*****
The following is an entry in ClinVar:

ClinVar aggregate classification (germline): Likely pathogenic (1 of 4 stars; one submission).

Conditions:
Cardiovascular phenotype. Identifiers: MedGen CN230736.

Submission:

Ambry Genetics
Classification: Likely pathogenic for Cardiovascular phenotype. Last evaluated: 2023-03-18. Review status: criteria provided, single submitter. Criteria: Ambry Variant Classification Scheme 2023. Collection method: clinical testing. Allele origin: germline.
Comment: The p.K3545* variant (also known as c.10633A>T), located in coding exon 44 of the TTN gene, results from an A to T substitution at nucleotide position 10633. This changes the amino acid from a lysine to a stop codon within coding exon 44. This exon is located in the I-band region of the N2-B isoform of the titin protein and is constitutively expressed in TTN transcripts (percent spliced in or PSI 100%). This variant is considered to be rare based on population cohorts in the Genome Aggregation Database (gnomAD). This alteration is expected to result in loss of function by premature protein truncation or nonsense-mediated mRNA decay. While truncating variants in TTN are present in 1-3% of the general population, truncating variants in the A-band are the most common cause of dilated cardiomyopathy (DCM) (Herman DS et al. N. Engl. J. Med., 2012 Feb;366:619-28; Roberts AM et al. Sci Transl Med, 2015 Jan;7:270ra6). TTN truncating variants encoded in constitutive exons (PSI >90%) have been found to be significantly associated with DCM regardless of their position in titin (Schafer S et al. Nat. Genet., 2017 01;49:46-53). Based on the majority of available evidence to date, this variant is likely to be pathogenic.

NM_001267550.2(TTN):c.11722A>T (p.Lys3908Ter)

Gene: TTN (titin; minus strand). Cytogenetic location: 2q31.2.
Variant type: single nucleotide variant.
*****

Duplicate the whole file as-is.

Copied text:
The following is an entry in ClinVar:

ClinVar aggregate classification (germline): Likely pathogenic (1 of 4 stars; one submission).

Conditions:
Cardiovascular phenotype. Identifiers: MedGen CN230736.

Submission:

Ambry Genetics
Classification: Likely pathogenic for Cardiovascular phenotype. Last evaluated: 2023-03-18. Review status: criteria provided, single submitter. Criteria: Ambry Variant Classification Scheme 2023. Collection method: clinical testing. Allele origin: germline.
Comment: The p.K3545* variant (also known as c.10633A>T), located in coding exon 44 of the TTN gene, results from an A to T substitution at nucleotide position 10633. This changes the amino acid from a lysine to a stop codon within coding exon 44. This exon is located in the I-band region of the N2-B isoform of the titin protein and is constitutively expressed in TTN transcripts (percent spliced in or PSI 100%). This variant is considered to be rare based on population cohorts in the Genome Aggregation Database (gnomAD). This alteration is expected to result in loss of function by premature protein truncation or nonsense-mediated mRNA decay. While truncating variants in TTN are present in 1-3% of the general population, truncating variants in the A-band are the most common cause of dilated cardiomyopathy (DCM) (Herman DS et al. N. Engl. J. Med., 2012 Feb;366:619-28; Roberts AM et al. Sci Transl Med, 2015 Jan;7:270ra6). TTN truncating variants encoded in constitutive exons (PSI >90%) have been found to be significantly associated with DCM regardless of their position in titin (Schafer S et al. Nat. Genet., 2017 01;49:46-53). Based on the majority of available evidence to date, this variant is likely to be pathogenic.

NM_001267550.2(TTN):c.11722A>T (p.Lys3908Ter)

Gene: TTN (titin; minus strand). Cytogenetic location: 2q31.2.
Variant type: single nucleotide variant.